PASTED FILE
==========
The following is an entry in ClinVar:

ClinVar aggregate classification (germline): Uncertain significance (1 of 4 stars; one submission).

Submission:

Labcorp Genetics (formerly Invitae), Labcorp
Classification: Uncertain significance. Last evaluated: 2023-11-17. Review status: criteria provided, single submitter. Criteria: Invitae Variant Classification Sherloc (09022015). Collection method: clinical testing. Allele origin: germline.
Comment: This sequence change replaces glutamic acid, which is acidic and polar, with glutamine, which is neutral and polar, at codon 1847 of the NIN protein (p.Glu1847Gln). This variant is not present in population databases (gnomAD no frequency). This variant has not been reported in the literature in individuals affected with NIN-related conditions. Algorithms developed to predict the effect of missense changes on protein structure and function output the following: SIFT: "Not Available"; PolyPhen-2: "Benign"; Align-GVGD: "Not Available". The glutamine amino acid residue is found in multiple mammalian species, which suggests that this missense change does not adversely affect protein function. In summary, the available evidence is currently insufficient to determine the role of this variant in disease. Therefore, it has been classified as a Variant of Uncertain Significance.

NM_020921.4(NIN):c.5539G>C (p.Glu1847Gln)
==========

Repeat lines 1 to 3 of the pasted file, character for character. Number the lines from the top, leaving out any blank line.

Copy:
The following is an entry in ClinVar:

ClinVar aggregate classification (germline): Uncertain significance (1 of 4 stars; one submission).

Submission: